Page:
Cargo movement solutions for Karnataka
Using multimodal logistics and the potential in waterways for moving liquid cargo were discussed. The need for stringent compliance of regulatory mechanisms was voiced.
Connectivity options for Karnataka hinterland along with shipping lines, ports and warehousing services offered were discussed in detail
To handle the growing volumes of liquid cargo, bulk, and break-bulk, the government is planning to renew the development of five national waterways, Shashi Bhushan Shukla, IRS, Member (Traffic), Inland Waterways Authority of India (IWAI) said.
Shukla gave the presentation on ‘Utilizing the Inland Waterways for Efficient Handling of Cargo’ in India Liquid Cargo Summit 2018 held in Chennai. The Indian government had declared 106 waterways as national waterways in 2016. This decision helps to renovate and develop all these and make ready for cargo transportation in a big way within the nation and to neighboring countries.
Waterways are the most beneficial but not sought after mode of transportation because of no infrastructure. Now the government is addressing this issue on a priority basis to make waterways potential and attractive for various stakeholders in shipping, logistics, and export-import players.
Government is completing Gangabhagirathi-hooghly river system as national waterway 1 on a priority basis and it will be ready by November this year. It starts from Allahabad and goes up to Haldia in West Bengal with a stretch of 1680 KM. GOI is developing three multi-modal terminals for rail-road connectivity from this waterway. One inter-modal terminal is coming up at Ghazipur for exclusive LNG terminal. Multi-modal terminals are coming in Varanasi, Sahibganj and at Haldia.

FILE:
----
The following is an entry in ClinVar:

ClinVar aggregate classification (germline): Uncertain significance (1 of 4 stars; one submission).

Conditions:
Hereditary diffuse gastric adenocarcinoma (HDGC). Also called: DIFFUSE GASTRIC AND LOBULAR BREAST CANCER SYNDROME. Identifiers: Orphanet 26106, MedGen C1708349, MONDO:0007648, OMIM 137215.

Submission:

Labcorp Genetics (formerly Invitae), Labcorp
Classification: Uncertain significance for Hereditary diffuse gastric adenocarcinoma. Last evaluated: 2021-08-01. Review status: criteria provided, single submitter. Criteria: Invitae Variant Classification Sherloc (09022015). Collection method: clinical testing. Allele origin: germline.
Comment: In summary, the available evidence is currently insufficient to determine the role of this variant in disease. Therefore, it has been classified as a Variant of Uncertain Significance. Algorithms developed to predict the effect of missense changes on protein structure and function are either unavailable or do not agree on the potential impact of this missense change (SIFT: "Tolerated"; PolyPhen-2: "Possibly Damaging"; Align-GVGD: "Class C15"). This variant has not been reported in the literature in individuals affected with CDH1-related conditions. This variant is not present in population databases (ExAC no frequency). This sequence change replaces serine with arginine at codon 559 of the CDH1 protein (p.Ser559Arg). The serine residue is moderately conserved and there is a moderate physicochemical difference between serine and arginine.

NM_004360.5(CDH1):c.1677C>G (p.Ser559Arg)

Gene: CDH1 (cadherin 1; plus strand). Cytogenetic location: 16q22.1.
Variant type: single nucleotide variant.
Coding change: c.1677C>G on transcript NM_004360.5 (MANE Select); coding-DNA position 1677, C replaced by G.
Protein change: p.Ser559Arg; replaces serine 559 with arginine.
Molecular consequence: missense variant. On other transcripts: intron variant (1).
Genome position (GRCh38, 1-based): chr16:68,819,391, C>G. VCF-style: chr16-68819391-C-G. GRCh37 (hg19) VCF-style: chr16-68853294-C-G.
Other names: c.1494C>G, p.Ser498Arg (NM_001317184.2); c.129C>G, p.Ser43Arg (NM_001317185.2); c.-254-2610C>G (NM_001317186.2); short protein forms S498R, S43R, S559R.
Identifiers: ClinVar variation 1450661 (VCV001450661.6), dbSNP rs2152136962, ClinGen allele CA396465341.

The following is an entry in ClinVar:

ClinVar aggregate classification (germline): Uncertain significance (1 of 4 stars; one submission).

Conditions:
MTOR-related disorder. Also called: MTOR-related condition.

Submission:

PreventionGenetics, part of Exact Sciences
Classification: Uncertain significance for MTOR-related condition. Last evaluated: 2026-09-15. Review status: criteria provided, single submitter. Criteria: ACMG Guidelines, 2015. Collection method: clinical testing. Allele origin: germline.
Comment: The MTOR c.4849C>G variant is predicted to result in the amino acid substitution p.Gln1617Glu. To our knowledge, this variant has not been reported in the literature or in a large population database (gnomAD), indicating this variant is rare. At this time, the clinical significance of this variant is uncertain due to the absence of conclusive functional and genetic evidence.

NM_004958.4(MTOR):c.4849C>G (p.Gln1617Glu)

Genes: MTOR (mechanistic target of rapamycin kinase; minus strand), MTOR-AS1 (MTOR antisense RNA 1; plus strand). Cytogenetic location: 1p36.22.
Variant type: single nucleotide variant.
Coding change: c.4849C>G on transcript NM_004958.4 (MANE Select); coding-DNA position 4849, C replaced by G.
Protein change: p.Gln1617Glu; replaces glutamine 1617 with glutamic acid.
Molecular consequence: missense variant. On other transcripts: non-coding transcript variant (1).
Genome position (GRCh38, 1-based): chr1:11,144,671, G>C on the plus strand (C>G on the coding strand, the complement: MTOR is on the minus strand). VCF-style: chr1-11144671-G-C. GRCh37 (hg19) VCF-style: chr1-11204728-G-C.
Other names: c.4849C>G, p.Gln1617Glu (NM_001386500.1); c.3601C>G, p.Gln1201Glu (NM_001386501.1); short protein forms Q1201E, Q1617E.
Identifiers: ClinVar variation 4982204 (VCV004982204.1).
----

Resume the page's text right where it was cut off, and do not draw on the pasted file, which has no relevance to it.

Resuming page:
“We are planning the traffic in the strip between Varanasi to Haldia which will be uniform, so that vessels up to 2000 tonnes can sail throughout the year. To gain the logistic efficiency, it’s going to be operational for 365 days, and we are making this stretch navigable in the night to use it for 24 hours without stopping the vessels movement” Shukla explained.
The government is going to develop multi-modal logistics hub in Varanasi alongside multimodal terminals to provide various infrastructure facilities such as transit, warehousing and more.
He also said that national waterway 1 can be extended from Haldia to Sundarban, from there it can be connected to Bangladesh river systems for seamless connectivity to trading players in both countries.
Containerized form came out of various necessities of the end users or customers. Unitized form is inevitable for the sake of convenience and handling the liquids better and safer, Harish S. Lalwani, Joint Managing Director, SUN Logistics said. He shared the importance of handling liquid cargo in a unitized form in India.
"Now a number of products are coming from chemicals and the customer needs are changing, to cater to various players in the supply chain, it's become important for logistics to serve them as per their requirements. Tank containers, flexitanks, bitumen tanks or bitutainers and other unitized forms play a vital role” Harish explained.
“With all the infrastructure and facilities that are coming up, we can handle the high demand for liquid cargo, but when it comes to dangerous goods - the awareness and preparedness is NOT there” Sashi Kaladhar, Consultant and Trainer, Dangerous Goods by Rail and Port opined. He shared his views on handling dangerous goods, quoting the Maersk Honam fire accident on March 6, 2018, which killed five, and Indian Coast Guard suspected the blaze was a chemical fire.
Misdeclaration, undeclared goods, accidents by potential causes, underestimating the possible threats, growing casualness and a host of reasons for accidents on cargo ships, panelists R. Venkataraman and Haresh Lalwani shared.
They said that taking ownership, stringent compliance regulatory mechanisms, proper declaration of goods and verification, defining and following the safe handling standards and protocols can help accident-free handling and transportation of liquid cargo in long term.
(L to R) Sashi Kaladhar, Consultant and Trainer; Shashi Bhushan Shukla, IRS, Member (Traffic), Inland Waterways Authority of India (IWAI); Harish S. Lalwani, Joint Managing Director, SUN Logistics; T Venkataraman, MD, Goodrich Maritime.